VSjmax and Vs,mm are site-specific, in that they refer to a particular point on the surface. (In rare instances, we have also used Vmm, the overall most negative value of the electrostatic potential in the three-dimensional space of the molecule Vmn is also site-specific.) The remaining quantities in Eq. (9) are termed global, since they reflect either all or an important portion of the molecular surface. It should be emphasized that on no occasion have we used more than six computed quantities in representing a property three or four is typical. It should also be noted that the specific value of p(r) chosen to define the molecular surface is not critical, as long as it corresponds to an outer contour we have shown that p(r) = 0.0015 or 0.002 au would be equally effective.35,38 (The numerical coefficients of the computed quantities would of course be somewhat different, but the correlation would not be significantly affected.)... [Pg.90]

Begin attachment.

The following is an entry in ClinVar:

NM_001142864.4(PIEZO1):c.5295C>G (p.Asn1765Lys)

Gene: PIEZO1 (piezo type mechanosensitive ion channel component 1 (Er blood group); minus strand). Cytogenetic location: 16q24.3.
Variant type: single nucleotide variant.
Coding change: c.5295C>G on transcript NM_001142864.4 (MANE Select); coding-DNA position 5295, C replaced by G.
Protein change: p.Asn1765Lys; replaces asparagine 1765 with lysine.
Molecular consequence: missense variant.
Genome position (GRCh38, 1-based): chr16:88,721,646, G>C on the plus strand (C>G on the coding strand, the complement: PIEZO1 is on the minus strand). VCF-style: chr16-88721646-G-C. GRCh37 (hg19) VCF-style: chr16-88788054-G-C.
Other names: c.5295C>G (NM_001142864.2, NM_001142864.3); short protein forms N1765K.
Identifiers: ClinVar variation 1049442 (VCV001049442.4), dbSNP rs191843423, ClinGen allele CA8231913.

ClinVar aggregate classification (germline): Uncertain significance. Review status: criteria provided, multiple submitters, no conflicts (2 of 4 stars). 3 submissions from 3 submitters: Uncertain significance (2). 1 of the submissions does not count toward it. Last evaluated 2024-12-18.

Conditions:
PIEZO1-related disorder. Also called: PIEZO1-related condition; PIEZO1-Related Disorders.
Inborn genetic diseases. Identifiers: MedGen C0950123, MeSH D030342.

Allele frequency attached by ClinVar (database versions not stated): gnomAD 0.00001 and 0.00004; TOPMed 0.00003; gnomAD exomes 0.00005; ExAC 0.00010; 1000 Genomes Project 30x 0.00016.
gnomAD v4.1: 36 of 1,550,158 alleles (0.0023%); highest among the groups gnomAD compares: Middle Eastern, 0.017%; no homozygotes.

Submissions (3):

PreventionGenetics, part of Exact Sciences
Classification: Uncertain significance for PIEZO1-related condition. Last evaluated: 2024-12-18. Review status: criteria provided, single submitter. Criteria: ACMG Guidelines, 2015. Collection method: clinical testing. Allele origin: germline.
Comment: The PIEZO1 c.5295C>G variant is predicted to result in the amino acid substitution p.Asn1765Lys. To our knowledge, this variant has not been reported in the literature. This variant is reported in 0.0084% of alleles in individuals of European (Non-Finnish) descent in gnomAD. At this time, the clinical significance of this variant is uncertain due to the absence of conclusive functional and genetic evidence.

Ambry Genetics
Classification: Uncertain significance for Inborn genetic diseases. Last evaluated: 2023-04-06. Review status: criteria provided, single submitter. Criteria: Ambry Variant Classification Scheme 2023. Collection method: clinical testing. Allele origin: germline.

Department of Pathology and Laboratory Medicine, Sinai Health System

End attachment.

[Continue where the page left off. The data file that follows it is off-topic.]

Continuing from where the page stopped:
The similarity transformation transforms a set of points S at position x = (xj,...,xE) in Euclidean E-dimensional space into a new set of points r(S) at position x = (rXj,...,rxE) with the same value of the scaling ratio 0

An affine transformation transforms a set of points S at position x = (xj,...,xE) in Euclidean E-dimensional space into a new set of points r(S ) at position x = (rjXj,...,rExE) with the different... [Pg.352]

lattice points forming a three-dimensional space lattice should be visualized as occupying various sets of parallel planes. With reference to the axes of the unit cell (Fig. 16.2), each set of planes has a particular orientation. To specify the orientation, it is customary to use the Miller indices. Those are defined in the following manner Assume that a particular plane of a given set has intercepts p, q, and r... [Pg.279]